Whether used in pre-weaned calves or feedlot cattle, growth implants do what their manufacturers claim – they improve rate of gain. Producers should, however, make some management adjustments to fully benefit from their use of implant technology, and some producers, particularly in the cow-calf sector, sacrifice economic opportunities by not using implants at all.
Implants extend the growth curve in cattle, essentially making them physiologically younger relative to their actual age, says Zoetis technical services nutritionist Gary Sides, PhD. One result of that delay in physiological maturity is a delay in deposition of body fat. Sides says many studies, which have shown a reduction in marbling and USDA Quality Grade in implanted cattle, have compared treated and control groups at the same age or weight endpoints.
Implanted cattle typically can reach Quality Grades similar to non-implanted cattle, but they need some extra time on feed. That results in heavier cattle and possibly higher USDA Yield Grades. Producers sometimes are concerned about heavyweight or Yield Grade discounts on longer-fed cattle, but for most cattle marketed on a carcass basis, heavier carcass weights and higher dressing percentages will more than compensate for any packer discounts for heavyweight carcasses or Yield Grade 4s and 5s. For more on the economics of weight gains late in the feeding period, read “Live Versus Carcass Gains” on BovineVetOnline.com.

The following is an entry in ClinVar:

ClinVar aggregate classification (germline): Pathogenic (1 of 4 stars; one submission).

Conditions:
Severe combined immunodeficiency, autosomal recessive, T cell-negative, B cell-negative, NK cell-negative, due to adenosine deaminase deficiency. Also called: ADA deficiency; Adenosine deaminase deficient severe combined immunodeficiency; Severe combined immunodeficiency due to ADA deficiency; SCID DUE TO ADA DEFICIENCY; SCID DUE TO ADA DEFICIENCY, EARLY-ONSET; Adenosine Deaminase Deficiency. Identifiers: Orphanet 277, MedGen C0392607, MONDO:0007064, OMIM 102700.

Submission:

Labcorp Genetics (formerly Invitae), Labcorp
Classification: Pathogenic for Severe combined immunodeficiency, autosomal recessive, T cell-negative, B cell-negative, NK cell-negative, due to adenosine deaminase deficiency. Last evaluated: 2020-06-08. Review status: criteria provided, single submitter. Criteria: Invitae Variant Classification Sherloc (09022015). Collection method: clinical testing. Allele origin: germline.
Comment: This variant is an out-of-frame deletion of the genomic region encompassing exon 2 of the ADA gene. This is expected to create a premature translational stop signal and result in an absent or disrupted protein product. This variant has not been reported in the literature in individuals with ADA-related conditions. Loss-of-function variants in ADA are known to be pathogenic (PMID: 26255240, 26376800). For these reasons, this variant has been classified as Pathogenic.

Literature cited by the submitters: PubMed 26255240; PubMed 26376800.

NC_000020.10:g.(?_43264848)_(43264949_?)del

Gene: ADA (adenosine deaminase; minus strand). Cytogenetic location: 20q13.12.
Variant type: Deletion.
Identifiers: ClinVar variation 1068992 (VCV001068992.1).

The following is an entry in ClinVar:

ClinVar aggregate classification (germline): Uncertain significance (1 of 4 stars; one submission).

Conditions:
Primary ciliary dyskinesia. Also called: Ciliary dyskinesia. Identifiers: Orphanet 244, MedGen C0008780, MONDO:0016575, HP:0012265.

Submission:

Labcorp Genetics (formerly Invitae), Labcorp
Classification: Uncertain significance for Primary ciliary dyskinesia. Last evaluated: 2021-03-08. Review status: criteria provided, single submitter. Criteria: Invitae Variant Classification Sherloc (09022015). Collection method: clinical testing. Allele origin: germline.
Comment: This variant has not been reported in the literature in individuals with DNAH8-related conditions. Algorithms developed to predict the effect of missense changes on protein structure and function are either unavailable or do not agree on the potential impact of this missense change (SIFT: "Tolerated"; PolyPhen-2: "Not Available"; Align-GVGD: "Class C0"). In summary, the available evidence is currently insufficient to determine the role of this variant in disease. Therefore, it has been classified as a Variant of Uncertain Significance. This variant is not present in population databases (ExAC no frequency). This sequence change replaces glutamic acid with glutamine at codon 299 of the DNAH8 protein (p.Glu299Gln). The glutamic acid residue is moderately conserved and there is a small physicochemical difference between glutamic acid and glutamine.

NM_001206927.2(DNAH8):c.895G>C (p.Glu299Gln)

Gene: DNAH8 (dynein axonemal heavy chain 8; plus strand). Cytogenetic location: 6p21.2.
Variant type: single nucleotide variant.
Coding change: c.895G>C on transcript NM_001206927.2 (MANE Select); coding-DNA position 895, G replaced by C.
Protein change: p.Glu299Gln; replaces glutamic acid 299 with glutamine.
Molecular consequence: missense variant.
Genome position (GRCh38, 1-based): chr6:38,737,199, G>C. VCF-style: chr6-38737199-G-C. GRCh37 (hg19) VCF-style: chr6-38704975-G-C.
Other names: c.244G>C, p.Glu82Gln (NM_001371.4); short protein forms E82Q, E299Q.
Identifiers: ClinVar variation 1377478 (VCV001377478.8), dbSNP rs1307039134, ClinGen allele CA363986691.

Sides says cattle generally need to reach around 28.5% “empty body fat” (EBF) to achieve their genetic potential for marbling. The formula for estimating EBF is: (Average Yield Grade + 1.7)/.152 = % EBF. So, at Yield Grade 3, cattle will average about 31% EBF. Implanted cattle generally need to reach heavier body weights compared with non-implanted cattle to achieve the goal of 28.5% EBF, Sides says.
Sides also challenges the assumption that implanting calves reduces the potential for feedlot gains or the benefits of additional implants during the feeding period. That assumption sometimes has led to lower sale prices for implanted calves, and reluctance to use implants in grass cattle.
Calf implants consistently produce heavier weaning weights, Sides says. And that weight advantage persists right up to slaughter – non-implanted calves just never catch up. Implanted calves that weigh 30 pounds more at weaning will average 30 pounds heavier at slaughter, meaning the cow-calf producer and the cattle feeder can benefit from calf implants. On average, he says, implants add 20 pounds of weaning weight to calves from heifer dams and up to 40 pounds to calves from mature cows.
Currently, some natural, organic or non-hormone-treated-cattle marketing programs offer premiums for non-implanted cattle, but Sides says these account for only about 2% of the total market, meaning there is no economic incentive for most producers to avoid implants.
Today’s wide selection of implants with varying strength, hormone ratios and duration of activity offer producers options to fit nearly any management system or production goal for calves, stockers or feedlot cattle.
As for implant safety, Sides describes the process his company experienced in bringing its Synovex One Grass and Synovex Choice products to market. The implants originally were scheduled for approval in 2010, but Zoetis spent nearly another five years conducting environmental studies to meet EPA concerns over the possibility of trenbolone acetate (TBA) released into the environment, particularly in pastures or non-confined feeding facilities. Five years of studies, at a cost of around $5 million, showed the implant’s contribution to hormones released into the environment was less than 1% of the total, with the remainder coming from natural sources. The implants were determined to have no significant environmental impact and were approved in 2014.